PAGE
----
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Hi everyone! This is an instruct-able for a 4 X 4 button midi pad controller with 3 functional side buttons, one rotary pot, and LED effects. Using the teensy 2.0 ++, we can send MIDI through USB. This allows your controller to work on Ableton and other music software

I used the dj tech tools teensy instructions for the soldering part but I added different features and buttons on my controller. My midipad is sending notes instead of CC values and the code is cleaned up to map to ableton. I recommend watching that tutorial while reading this one. Also side note, Pins 5, 6, and 7 do not work properly on my teensy so I skipped those pins and so buttons 5, 6, and 7, are attached to pin 20, 21, and 22.

I'll also include the python and configuration scripts to automatically map your controller.

Materials:

19 30mmsawha arcade buttons

1 Teensy 2.0 ++ micro controllers

1 10k volume potentiometer

2 mini breadboards with ground and power rail.

1 Large pack of male to male jumper wires

1 Large pack of female to female jumper wires

9 adafruit flora 2.0 neopixels

1 6X6X2 inch box

I mostly did my shopping online and everything came out to be around 90 dollars. Ill get the full cost later. The most expensive parts were the arcade buttons believe it or not. Make sure to have your Teensy Bootloader installed on your arduino IDE. To do that just go to the PJRC website and under their download section, install Teensy Bootloader. This will allow your arduino IDE to run Teensy products and also change the output of your Teensy from serial to USB MIDI.

Step 1: Step 1: Soldering and Testing Sanwa Buttons

I soldered my sanwa buttons and tested my teensy on a breadboard first. The Sanwa buttons are pretty easy to solder. You have one pin for ground and one pin for the input. It does not matter which one is the ground and which one is the input. Then I soldered pin headers onto my teensy so that it can be used on a breadboard. You can also buy teensy that already have soldered pin headers for 2 to 3 dollars more.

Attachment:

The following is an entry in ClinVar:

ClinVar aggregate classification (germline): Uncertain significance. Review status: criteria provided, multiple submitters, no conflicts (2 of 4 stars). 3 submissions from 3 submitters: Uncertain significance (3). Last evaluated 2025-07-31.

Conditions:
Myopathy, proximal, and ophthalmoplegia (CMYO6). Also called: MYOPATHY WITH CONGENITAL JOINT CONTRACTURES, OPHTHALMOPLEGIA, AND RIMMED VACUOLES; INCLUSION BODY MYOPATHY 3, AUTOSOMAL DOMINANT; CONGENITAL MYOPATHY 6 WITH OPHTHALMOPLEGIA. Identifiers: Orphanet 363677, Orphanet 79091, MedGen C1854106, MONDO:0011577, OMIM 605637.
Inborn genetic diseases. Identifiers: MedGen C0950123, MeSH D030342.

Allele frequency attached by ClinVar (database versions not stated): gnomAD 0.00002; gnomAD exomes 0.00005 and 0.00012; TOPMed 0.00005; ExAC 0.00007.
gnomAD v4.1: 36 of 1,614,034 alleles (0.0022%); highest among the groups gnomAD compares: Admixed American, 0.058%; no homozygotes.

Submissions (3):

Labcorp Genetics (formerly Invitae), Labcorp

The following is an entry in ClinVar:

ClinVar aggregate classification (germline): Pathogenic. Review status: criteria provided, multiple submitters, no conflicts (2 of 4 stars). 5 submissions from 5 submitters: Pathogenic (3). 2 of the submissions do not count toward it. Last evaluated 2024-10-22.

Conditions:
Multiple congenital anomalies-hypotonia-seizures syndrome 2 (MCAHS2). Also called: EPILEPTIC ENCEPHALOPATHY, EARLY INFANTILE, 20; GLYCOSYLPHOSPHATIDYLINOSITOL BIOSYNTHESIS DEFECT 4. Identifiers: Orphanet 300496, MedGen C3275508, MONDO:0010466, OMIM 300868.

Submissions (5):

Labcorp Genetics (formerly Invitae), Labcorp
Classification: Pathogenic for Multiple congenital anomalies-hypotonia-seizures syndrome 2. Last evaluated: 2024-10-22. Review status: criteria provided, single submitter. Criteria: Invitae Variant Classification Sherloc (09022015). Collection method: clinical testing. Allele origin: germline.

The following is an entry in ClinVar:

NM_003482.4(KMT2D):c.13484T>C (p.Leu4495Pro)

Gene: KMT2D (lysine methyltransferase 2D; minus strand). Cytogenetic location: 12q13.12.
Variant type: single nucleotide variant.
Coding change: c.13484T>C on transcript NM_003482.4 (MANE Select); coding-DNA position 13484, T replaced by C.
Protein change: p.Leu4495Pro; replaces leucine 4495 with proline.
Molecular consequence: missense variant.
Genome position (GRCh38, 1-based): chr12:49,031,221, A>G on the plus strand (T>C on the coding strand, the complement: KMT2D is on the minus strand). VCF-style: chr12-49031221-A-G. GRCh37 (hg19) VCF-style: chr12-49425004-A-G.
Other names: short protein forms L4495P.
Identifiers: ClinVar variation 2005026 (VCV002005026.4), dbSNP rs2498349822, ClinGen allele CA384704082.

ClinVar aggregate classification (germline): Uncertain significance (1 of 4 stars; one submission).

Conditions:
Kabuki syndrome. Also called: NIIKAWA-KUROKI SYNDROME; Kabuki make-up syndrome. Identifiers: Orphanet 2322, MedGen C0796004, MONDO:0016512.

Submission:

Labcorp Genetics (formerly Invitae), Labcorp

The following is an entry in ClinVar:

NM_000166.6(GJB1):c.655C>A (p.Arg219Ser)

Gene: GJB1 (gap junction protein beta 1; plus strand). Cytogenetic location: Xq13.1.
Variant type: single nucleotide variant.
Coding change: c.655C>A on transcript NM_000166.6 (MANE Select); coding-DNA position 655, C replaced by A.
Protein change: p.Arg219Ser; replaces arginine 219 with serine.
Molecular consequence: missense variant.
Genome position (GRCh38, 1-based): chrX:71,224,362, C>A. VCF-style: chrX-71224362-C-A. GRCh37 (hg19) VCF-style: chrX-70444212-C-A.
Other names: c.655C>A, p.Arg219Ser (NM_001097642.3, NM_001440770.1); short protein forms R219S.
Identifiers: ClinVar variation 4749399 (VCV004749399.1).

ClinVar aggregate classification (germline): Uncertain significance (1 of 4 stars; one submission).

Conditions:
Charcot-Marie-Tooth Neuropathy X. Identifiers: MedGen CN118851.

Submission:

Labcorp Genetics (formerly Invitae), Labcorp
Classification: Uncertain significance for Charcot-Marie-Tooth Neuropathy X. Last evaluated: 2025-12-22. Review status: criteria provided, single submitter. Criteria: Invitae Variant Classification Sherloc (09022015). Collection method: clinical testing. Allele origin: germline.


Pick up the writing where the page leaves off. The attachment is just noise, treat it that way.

I then tested the button inputs on my teensy on the arduino IDE and then on Ableton. If you are not modifying this project any way then, ignore the testing. You can just pull up my full code later in the instructable. Make sure to have your bootloader installed and change the board to your Teensy and the USB output to MIDI. This can be found under the tools section of your Arduino IDE.

Simple one button test arduino script:

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#include

int c6_note = 60;

Bounce test_button = Bounce(0,3);

void setup() {

pinMode(0,INPUT_PULLUP);

}

void loop(){

test_button.update();

if(test_button.fallingEdge()){

usbMIDI.sendNoteOn(c6_note, 99, 3);

}

if(test_button.risingEdge()){

usbMIDI.sendNoteOff(c6_note, 99, 3); }

}

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Run the code and load it to your teensy. Then attatch your arcade button input pin to the teensy digital pin 0 which is pin D0 on the teensy 2.0++. Ground the other wire. If everything is working properly, when you load ableton, when you press the button, ableton will let you know there is an input next to the MIDI field on the upper right hand corner.

Congrats you successfully sent a midi note to Ableton! You pretty much do this 19 times changing the Bounce parameters, pinMode, and note for each button.

<p>Very nicely done, thanks for sharing this!</p>

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